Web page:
The Best Flooring Types For Mobility Device Users

Are you thinking of a new floor installation in San Antonio this year? If you use a mobility device — or a loved one does – such as a walker, cane or wheelchair, you may be curious as to which type of flooring would be best. Keep in mind that the effectiveness and safety of mobility devices can be compromised by the type of flooring you have.

For example, uneven transitions from one room to another, as well as slippery flooring, can all pose a safety hazard to the person using the device. But on the other side of the coin, those devices can also have a detrimental effect on your new floors. They can detract from their appearance over time and reduce their useful lifespan.

Choosing the right flooring is really a quality of life issue if you live with someone who relies on walkers and wheelchairs. Let’s take a look at which floors are best for mobility device users.

Hardwood Flooring

Hardwood is considered a great flooring choice for mobility device users. That’s because it’s quite durable and can withstand impacts from mobility device contact points. Plus, hardwood transitions well from one room to the other to result in unimpeded movement.

If any scuffing from rubberized components occurs, it can easily be wiped away. And over time, hardwood can be sanded to result in a like-new finish. Hardwood flooring also has longevity on its side, ensuring you get long-lasting service out of this flooring choice. By installing a flooring system that has a long life, you won’t have to contend with disruptive renovations and flooring replacements later on.



Carpet has pros and cons. On one hand, it’s cushioning and protective if you or your loved one ever experienced a fall. However, that’s about where the positives end when it comes to mobility devices. It’s easy to track in dirt and water on wheels and rubberized contact points, causing stains that can be hard to get out. Carpet can also be a tripping hazard, especially with high pile or plush versions that have seams, humps and bumps.


If you must have carpeting, make sure it’s high-quality commercial grade, which is more durable and stain resistant than standard carpet. This type is easier to roll wheelchairs on, and it doesn’t pose as many trip hazards.

Vinyl Flooring


Vinyl flooring is a better choice, as it’s easy to maintain and it’s water and stain resistant, says Caregiver Aid.  Just be aware that Inlaid sheet tile is usually more slip-resistant than their sheet vinyl counterparts. You’ll also want to choose vinyl tiles with a foam backing for even more slip-resistance, even though they are more expensive.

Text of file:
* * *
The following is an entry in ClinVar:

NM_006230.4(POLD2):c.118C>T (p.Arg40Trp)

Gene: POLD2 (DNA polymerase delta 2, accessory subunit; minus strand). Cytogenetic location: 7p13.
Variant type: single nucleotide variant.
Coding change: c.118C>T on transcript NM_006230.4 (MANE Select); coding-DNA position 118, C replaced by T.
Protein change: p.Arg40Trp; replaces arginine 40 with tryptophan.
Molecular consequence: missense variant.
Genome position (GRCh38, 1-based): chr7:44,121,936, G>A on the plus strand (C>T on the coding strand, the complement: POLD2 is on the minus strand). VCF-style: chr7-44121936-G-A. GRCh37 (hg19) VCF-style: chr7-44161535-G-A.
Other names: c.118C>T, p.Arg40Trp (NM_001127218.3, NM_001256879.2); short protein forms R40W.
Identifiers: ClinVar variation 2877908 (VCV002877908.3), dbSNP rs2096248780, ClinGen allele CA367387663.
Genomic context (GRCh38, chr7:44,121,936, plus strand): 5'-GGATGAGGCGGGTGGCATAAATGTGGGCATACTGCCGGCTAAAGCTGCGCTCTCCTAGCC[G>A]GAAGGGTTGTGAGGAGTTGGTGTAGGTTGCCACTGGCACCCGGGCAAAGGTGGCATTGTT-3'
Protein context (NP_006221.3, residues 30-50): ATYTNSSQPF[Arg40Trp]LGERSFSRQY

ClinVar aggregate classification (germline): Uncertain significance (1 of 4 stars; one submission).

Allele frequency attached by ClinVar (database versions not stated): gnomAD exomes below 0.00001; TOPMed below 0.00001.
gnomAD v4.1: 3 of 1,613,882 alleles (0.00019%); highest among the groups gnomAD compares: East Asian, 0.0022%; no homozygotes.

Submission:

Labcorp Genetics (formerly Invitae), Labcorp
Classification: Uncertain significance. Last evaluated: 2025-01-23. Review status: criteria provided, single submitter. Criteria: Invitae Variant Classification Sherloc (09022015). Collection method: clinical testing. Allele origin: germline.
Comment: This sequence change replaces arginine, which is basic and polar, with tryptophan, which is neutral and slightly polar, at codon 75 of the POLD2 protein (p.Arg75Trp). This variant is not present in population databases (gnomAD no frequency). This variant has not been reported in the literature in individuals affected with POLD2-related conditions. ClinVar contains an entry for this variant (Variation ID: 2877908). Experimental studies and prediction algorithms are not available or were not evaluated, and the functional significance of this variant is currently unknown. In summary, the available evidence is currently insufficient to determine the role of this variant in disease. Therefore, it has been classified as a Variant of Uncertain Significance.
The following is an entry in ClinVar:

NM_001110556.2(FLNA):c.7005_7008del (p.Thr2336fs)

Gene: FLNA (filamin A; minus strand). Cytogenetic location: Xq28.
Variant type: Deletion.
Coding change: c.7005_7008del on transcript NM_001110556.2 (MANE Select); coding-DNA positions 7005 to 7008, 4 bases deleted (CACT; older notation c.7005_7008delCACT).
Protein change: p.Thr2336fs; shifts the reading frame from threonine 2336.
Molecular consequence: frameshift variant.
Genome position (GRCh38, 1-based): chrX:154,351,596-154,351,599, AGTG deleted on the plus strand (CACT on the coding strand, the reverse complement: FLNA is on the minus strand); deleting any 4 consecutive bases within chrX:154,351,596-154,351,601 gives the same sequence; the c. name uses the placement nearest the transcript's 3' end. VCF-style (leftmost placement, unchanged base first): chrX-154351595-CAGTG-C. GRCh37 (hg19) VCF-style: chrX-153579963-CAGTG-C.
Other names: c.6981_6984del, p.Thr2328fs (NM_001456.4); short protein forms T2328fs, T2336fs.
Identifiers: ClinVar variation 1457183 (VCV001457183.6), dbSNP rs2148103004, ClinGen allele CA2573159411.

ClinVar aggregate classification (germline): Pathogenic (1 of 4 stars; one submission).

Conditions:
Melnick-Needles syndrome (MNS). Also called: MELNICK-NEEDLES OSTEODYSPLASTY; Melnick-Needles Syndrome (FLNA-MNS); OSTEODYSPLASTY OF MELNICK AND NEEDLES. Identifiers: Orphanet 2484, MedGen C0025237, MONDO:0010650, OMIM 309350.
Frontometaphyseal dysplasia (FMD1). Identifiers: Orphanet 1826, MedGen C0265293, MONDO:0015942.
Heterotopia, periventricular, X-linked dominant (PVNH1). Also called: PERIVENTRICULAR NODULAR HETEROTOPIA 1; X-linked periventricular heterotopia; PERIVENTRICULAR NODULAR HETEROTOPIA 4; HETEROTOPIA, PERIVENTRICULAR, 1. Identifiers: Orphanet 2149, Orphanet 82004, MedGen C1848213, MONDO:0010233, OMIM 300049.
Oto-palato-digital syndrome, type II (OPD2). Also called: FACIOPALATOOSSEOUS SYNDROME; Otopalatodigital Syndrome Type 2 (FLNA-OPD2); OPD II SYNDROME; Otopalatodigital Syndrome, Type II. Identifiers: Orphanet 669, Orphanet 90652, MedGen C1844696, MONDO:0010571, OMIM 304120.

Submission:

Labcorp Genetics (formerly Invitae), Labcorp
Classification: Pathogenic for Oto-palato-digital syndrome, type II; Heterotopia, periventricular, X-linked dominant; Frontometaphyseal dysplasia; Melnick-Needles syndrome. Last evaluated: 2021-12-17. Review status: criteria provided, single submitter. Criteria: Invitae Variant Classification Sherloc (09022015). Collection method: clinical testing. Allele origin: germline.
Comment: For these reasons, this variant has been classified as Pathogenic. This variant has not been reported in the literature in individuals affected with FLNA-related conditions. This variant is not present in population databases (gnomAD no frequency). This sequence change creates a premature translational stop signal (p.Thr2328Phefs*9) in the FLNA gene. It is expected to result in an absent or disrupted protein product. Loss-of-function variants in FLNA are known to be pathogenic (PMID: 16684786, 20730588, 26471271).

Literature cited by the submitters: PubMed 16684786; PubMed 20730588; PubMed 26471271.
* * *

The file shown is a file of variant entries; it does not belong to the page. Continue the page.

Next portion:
Another benefit to vinyl is that it’s easy to replace tiles if a few get damaged. It’s also easy to clean, which means you can easily wipe down water or dirt that gets tracked in on mobility devices. In addition, scuff marks on vinyl can be erased with a soft pencil eraser and some gentle rubbing.


When you use a mobility device to get around, you want the flooring to be firm, durable, consistent and slip resistant. Tile fits the bill on all counts. In fact, ceramic or porcelain tile is one of the best wheelchair flooring types available for many reasons. They’re very durable, which means they won’t dent under the pressure of a wheelchair. You also get a large variety of size and texture that you can customize for the best traction.

Ideally, the tile you choose should have a textured surface such as stone or wood grain, which provides added slip resistance rather than tile that is completely smooth. It’s best to go with smaller tiles, as they require more grout lines, and thus better grip for wheels.

Over time, though, tile floors can develop wider, deeper grout lines due to wear and tear, making it bumpy and unsafe to traverse. When this happens, you will have to fill in those lines to ensure a smooth, even surface. Overall, tile is a good choice because it doesn’t dent or scuff, it comes in a variety of styles and patterns, and it’s easy to clean with very little maintenance.

Contact Designer Wood Flooring


To get more advice on which type of flooring you should get for homes with mobility device users, don’t hesitate to contact us for a free quote.